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In What Ways Has Each of your Identities Contributed to How You View Yourself?

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In what ways has each of your identities contributed to how you view yourself?

Each of my identities contributed to how I view myself today. My culture and personal experiences have had a lasting impact. I view myself as a sensitive, devoted, compassionate, thoughtful, professional, caring, patient, shy, and independent woman. My current socioeconomic status is middle class however as a young child my socioeconomic status was low income. My mother was a single parent with four children. My mother Maria was unable to further her education since she had to work to help support her family. As she became an adult and had her own family she decided to migrate to the United Stated when I was 7 years old. She wanted a different life style for her family.
My mother enrolled me in school at Woodlawn Elementary. A study conducted by the United Stated Bureau of the Census (2003) reported that 40% of the nation’s immigrant children reside in California (p.10). I recall that I felt lost and confused because my teacher only spoke English and my native language was Spanish. I remember that I played by myself because I felt embarrassed that I was not able to communicate with my peers. I had low self-esteem because the other children would make fun of me because of my language barrier. I disliked school because I did not understand the educational material.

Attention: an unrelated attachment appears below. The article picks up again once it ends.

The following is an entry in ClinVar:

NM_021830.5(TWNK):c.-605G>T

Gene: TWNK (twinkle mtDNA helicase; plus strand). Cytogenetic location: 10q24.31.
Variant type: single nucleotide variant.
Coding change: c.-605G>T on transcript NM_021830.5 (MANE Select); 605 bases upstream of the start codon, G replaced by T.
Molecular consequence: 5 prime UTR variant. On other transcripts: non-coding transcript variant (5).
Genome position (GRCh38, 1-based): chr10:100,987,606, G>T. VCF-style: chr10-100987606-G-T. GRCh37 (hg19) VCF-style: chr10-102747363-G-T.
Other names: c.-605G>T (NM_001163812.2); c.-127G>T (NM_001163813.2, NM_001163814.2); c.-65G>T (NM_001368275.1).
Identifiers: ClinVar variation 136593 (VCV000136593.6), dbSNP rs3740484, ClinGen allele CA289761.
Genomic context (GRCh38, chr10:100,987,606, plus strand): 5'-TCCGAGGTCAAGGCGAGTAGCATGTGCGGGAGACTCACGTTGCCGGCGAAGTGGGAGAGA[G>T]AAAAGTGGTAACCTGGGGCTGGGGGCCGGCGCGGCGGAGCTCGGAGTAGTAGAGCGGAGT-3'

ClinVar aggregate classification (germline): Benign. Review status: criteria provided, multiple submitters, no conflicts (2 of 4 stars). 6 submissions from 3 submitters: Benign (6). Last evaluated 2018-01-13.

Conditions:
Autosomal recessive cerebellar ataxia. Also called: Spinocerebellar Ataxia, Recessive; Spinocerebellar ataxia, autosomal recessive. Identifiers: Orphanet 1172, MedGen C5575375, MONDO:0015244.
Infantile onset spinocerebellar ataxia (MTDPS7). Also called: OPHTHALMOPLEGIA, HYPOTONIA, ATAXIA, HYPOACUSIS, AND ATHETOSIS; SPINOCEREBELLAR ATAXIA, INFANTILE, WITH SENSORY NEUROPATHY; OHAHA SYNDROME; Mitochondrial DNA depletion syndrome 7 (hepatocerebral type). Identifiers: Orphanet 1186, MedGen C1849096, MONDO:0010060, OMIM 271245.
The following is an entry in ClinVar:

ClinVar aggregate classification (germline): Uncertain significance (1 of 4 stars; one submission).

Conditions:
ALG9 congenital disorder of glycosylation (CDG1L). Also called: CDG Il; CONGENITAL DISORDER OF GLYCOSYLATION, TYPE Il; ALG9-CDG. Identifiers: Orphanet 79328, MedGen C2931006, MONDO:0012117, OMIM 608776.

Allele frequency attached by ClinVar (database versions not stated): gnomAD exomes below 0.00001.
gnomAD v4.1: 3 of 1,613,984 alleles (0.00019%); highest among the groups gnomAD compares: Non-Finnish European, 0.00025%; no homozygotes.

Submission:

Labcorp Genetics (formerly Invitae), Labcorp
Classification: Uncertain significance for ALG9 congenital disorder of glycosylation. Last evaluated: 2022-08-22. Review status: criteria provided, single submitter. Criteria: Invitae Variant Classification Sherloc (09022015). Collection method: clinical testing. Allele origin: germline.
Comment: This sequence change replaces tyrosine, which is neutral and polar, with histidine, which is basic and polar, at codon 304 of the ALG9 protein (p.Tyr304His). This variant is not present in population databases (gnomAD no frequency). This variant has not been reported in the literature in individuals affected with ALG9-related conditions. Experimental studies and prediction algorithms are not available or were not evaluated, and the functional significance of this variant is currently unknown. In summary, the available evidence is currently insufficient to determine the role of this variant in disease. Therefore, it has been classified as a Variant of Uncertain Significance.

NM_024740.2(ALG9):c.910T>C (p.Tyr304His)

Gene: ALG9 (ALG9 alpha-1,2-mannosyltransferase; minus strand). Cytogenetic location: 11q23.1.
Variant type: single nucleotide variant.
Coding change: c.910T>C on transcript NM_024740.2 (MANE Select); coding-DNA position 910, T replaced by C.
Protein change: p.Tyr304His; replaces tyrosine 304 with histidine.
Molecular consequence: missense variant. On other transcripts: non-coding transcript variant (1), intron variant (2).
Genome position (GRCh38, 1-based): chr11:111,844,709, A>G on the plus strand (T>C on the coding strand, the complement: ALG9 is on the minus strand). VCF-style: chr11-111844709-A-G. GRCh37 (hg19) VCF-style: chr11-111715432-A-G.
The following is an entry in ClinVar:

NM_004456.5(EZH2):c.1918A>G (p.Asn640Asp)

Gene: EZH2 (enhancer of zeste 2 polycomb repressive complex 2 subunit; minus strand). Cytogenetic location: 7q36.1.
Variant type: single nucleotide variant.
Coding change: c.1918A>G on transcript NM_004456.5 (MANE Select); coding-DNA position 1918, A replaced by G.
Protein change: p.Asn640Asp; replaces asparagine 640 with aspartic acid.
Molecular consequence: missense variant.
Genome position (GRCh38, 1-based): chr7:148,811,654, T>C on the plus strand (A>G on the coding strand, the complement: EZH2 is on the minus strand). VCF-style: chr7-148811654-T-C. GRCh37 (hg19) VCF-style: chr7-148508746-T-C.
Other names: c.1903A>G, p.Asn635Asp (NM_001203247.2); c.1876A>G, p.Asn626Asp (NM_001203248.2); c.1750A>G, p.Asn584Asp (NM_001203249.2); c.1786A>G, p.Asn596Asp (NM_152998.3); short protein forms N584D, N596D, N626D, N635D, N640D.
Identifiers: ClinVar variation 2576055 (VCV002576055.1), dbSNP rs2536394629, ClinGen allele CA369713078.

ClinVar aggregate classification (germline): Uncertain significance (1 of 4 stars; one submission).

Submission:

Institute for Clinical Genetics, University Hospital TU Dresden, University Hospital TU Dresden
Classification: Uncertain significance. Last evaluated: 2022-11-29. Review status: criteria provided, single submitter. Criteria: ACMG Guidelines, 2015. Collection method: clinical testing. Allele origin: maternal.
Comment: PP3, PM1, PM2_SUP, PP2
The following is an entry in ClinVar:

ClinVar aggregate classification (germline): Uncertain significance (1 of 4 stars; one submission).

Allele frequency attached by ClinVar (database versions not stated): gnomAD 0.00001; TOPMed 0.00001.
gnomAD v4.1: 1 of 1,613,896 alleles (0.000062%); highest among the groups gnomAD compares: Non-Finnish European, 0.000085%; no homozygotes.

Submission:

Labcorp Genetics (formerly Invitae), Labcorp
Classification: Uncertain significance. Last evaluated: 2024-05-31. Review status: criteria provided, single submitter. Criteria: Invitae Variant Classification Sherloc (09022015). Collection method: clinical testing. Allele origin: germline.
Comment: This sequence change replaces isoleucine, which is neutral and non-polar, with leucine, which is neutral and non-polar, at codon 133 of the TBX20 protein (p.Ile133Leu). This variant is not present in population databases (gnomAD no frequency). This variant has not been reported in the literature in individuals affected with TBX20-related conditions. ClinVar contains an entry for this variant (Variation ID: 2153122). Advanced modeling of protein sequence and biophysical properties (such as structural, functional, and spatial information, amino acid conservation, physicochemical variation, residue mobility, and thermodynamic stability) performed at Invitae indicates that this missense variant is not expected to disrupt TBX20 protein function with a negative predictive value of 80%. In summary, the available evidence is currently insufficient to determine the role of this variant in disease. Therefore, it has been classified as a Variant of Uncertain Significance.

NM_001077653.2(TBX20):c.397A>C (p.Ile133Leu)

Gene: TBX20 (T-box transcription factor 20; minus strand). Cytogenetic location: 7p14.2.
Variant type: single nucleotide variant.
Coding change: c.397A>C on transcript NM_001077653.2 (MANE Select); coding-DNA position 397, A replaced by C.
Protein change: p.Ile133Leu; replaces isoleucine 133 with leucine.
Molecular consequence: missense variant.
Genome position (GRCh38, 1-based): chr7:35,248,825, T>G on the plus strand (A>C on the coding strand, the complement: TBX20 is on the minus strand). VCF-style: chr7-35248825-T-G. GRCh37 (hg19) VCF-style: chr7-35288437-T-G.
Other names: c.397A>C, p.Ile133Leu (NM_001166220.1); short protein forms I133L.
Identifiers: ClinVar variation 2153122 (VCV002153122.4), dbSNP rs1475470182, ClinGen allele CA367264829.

My teacher at the time had a conference with my mother and informing her that she was concern because I was unable to comprehend the learning material. My teacher found me the resources I needed to help me become a successful student. In my culture teachers are highly respected and their feedback is of great value. The California Department of Education (2009) stated, “Immigrant...

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...ple in my life that allowed me to turn my negative experiences into positive ones. The positive relationships that I built allowed me to become who I am today.

References

California Department of Education (2009). Preschool English learners: Principles and Practices to promote language, literacy, and learning (2nd ed.). Resource Guide. CDE
National Scientific Council on the Developing Child. (2004). Young Children Develop in an Environment of Relationships: Working PaperNo.1. Retrieved from http:// www.developing child.harvard.edu.
Tabors, P. (2008). One child, two languages: A guide for early childhood educators of children learning English as a second language (2nd ed.). Baltimore, Maryland: Paul H. Brookes Publishing Company.
U.S. Bureau of the Census. (2003). Language Use and English-speaking Ability: Census 2000 Brief. Report No. C2K3R-29.Washington, D.C.
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